The Value of Attending a National Specialty

June 2012 Editor's Page

By Allan Reznik | June 1, 2012

Having just returned from two national specialties in two weeks, in two different parts of the country, I feel incredibly energized by the experience. If you haven’t attended your national in a few years, I encourage you to do so, with or without dogs. It allows you to put your finger on the pulse of your breed and identify the issues, the strengths and the weaknesses that are affecting it now.

One of the breeds whose national specialty I attended has very low entries in my area, and quality is poor in the few dogs that are shown. It’s easy to assume the same situation exists everywhere else. What an eye opener, then, to travel to a show with a large entry of lovely, typey dogs and be reassured that, nationally speaking, the breed is in good shape.

A breeder-judge not approved for at least an entire Group isn’t likely to get many assignments through the year at all-breed shows. National specialties give us the opportunity to watch knowledgeable breeder-judges and authorities in the Group sort through large classes — an invaluable experience. With sweepstakes and perhaps a regional specialty to round out the week, we get to see multiple breeder-judges assess the current crop of puppies, class animals and specials.

Dog shows began as the place to evaluate our breeding stock and it is at specialties that we can see what our peers are accomplishing in their breeding programs. Puppies and adolescents are not always looking photogenic so it’s great to see them in the flesh. Most grow more confident each day they are shown so it’s a wonderful learning experience for them as well.

Veterans hold a special place in our hearts. National specialties allow us to pay homage to the great dogs of the past and see them once more. It is an education for new exhibitors and a moment of pride for longtime breeders to have the veterans take center stage. Most love the applause and are excited to be back in the ring.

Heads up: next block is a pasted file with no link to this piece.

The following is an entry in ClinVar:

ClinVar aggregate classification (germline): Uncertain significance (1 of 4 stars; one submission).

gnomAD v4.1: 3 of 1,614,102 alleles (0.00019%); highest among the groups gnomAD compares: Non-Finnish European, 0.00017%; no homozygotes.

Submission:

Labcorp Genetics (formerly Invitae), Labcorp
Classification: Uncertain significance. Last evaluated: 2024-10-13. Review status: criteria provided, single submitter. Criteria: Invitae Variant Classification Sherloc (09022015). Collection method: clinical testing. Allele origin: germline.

Judges’ education and ringside mentoring allow for a healthy exchange of ideas while viewing some of the top dogs in the country. Presentations have become more sophisticated in recent years but the hands-on component is still a must. At a national, dogs from around the country and representing a variety of acceptable looks within a breed are available to maximize the value of the seminar.

Our lives have never been more hectic and our free time has never been in such short supply. Showing in our own areas isn’t conducive to forging long-distance friendships. You may know hundreds of people on Facebook but how many have you had dinner with? A week in a different part of the country gives us the chance to enjoy meals and social events with people who share our passion but about whom we might know very little outside of dogs. Few places offer the opportunities for bonding that national specialties do.

If you never miss your national specialty, more power to you. If you’re feeling a little jaded about the sport, attending a national specialty — for your own breed, or one that you judge or have great interest in — could be just the pick-me-up you need. 


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